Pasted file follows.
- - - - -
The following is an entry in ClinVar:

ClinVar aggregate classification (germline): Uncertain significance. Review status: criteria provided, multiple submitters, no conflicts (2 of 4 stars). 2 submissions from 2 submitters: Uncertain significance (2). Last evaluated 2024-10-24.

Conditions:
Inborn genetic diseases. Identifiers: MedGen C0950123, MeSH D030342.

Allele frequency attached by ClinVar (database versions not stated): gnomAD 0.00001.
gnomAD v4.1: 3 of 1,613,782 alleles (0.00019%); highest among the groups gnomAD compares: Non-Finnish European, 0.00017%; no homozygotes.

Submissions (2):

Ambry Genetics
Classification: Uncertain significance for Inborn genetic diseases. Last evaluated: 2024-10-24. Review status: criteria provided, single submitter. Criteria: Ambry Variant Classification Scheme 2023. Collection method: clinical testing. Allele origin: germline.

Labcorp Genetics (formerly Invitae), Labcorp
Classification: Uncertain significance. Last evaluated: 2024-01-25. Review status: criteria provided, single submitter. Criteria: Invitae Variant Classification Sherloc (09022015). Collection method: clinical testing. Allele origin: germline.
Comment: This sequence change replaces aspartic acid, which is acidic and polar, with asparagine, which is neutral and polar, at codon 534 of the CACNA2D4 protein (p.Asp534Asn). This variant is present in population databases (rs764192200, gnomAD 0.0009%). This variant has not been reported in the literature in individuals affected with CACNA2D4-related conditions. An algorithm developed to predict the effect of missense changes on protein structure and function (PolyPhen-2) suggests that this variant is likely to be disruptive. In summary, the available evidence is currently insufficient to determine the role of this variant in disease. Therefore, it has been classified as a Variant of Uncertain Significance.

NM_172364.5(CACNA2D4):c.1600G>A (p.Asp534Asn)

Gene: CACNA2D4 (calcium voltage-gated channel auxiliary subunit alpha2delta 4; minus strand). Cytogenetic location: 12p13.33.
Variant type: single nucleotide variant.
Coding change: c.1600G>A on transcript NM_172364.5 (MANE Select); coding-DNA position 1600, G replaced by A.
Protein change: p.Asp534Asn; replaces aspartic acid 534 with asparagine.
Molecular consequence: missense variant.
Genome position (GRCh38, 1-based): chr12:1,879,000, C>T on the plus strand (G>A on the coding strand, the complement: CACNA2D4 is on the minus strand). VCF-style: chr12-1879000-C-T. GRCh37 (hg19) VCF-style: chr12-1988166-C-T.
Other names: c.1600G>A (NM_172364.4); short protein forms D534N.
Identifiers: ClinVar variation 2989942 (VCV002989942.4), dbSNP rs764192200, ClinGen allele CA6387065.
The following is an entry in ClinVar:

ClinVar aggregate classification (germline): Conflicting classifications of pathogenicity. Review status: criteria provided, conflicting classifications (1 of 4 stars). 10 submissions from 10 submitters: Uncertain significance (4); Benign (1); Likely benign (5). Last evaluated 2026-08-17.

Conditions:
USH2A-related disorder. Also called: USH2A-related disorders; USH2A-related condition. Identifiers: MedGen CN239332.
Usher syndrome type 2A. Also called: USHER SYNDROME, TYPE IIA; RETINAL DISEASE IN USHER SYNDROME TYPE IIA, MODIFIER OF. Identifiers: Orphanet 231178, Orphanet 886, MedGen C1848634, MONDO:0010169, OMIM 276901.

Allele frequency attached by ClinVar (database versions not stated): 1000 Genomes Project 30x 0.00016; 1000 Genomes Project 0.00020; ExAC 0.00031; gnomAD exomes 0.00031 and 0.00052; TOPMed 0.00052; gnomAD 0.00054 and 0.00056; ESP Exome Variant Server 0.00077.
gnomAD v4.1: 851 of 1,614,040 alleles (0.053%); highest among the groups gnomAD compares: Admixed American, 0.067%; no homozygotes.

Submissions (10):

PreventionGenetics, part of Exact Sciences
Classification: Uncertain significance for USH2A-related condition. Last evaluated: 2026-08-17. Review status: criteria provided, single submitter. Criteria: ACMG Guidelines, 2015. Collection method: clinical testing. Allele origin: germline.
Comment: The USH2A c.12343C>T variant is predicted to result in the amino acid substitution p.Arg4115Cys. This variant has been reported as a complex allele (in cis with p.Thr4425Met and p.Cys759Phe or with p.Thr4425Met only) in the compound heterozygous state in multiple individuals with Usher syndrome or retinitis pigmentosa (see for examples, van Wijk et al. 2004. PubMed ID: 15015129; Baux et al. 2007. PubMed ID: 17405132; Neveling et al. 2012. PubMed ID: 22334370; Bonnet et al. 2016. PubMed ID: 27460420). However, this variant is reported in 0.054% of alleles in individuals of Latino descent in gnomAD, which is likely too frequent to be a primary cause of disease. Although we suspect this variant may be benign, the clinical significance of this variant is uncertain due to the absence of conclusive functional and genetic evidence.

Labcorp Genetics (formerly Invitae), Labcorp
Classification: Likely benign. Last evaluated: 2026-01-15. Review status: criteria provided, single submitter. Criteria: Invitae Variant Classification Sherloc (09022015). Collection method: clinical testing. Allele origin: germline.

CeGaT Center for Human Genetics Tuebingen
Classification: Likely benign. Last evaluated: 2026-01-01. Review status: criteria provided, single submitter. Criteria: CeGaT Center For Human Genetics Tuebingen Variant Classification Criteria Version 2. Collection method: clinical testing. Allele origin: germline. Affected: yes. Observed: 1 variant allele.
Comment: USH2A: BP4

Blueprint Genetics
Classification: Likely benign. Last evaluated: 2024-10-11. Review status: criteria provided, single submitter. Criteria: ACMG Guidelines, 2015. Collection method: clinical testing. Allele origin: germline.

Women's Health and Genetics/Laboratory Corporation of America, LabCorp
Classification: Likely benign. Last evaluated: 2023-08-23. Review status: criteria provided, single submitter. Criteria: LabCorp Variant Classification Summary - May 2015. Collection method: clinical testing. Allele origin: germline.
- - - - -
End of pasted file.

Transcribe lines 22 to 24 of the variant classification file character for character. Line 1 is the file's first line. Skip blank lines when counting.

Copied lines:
The following is an entry in ClinVar:

ClinVar aggregate classification (germline): Conflicting classifications of pathogenicity. Review status: criteria provided, conflicting classifications (1 of 4 stars). 10 submissions from 10 submitters: Uncertain significance (4); Benign (1); Likely benign (5). Last evaluated 2026-08-17.

Conditions: